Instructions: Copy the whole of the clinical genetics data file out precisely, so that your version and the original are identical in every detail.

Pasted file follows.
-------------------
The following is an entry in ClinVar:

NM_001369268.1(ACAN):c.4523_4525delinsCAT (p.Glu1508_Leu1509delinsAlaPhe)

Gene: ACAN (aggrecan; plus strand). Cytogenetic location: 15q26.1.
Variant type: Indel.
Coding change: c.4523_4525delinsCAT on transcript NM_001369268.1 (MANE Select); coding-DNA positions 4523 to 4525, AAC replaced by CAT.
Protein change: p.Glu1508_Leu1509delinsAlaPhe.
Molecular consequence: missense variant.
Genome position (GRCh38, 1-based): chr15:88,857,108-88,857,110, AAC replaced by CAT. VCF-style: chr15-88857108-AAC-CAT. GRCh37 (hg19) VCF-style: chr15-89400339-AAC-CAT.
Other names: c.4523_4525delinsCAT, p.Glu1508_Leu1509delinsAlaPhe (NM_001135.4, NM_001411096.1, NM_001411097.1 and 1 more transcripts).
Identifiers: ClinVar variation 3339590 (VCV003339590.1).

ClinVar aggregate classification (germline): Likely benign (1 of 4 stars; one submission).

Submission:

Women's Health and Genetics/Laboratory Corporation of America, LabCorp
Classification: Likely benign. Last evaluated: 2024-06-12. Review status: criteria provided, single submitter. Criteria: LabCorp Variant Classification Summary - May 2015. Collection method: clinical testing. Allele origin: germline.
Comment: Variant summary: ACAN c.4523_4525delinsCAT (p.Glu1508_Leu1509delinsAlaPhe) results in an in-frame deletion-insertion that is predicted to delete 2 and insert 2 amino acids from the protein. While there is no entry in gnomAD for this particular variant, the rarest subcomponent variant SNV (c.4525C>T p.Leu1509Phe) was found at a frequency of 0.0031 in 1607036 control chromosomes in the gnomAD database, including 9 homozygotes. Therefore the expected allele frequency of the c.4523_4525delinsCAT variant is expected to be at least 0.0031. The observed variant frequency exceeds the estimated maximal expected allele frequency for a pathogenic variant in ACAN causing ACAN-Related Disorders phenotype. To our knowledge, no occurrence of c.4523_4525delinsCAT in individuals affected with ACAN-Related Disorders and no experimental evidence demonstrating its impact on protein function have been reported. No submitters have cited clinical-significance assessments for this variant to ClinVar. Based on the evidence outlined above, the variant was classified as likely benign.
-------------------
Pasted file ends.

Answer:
The following is an entry in ClinVar:

NM_001369268.1(ACAN):c.4523_4525delinsCAT (p.Glu1508_Leu1509delinsAlaPhe)

Gene: ACAN (aggrecan; plus strand). Cytogenetic location: 15q26.1.
Variant type: Indel.
Coding change: c.4523_4525delinsCAT on transcript NM_001369268.1 (MANE Select); coding-DNA positions 4523 to 4525, AAC replaced by CAT.
Protein change: p.Glu1508_Leu1509delinsAlaPhe.
Molecular consequence: missense variant.
Genome position (GRCh38, 1-based): chr15:88,857,108-88,857,110, AAC replaced by CAT. VCF-style: chr15-88857108-AAC-CAT. GRCh37 (hg19) VCF-style: chr15-89400339-AAC-CAT.
Other names: c.4523_4525delinsCAT, p.Glu1508_Leu1509delinsAlaPhe (NM_001135.4, NM_001411096.1, NM_001411097.1 and 1 more transcripts).
Identifiers: ClinVar variation 3339590 (VCV003339590.1).

ClinVar aggregate classification (germline): Likely benign (1 of 4 stars; one submission).

Submission:

Women's Health and Genetics/Laboratory Corporation of America, LabCorp
Classification: Likely benign. Last evaluated: 2024-06-12. Review status: criteria provided, single submitter. Criteria: LabCorp Variant Classification Summary - May 2015. Collection method: clinical testing. Allele origin: germline.
Comment: Variant summary: ACAN c.4523_4525delinsCAT (p.Glu1508_Leu1509delinsAlaPhe) results in an in-frame deletion-insertion that is predicted to delete 2 and insert 2 amino acids from the protein. While there is no entry in gnomAD for this particular variant, the rarest subcomponent variant SNV (c.4525C>T p.Leu1509Phe) was found at a frequency of 0.0031 in 1607036 control chromosomes in the gnomAD database, including 9 homozygotes. Therefore the expected allele frequency of the c.4523_4525delinsCAT variant is expected to be at least 0.0031. The observed variant frequency exceeds the estimated maximal expected allele frequency for a pathogenic variant in ACAN causing ACAN-Related Disorders phenotype. To our knowledge, no occurrence of c.4523_4525delinsCAT in individuals affected with ACAN-Related Disorders and no experimental evidence demonstrating its impact on protein function have been reported. No submitters have cited clinical-significance assessments for this variant to ClinVar. Based on the evidence outlined above, the variant was classified as likely benign.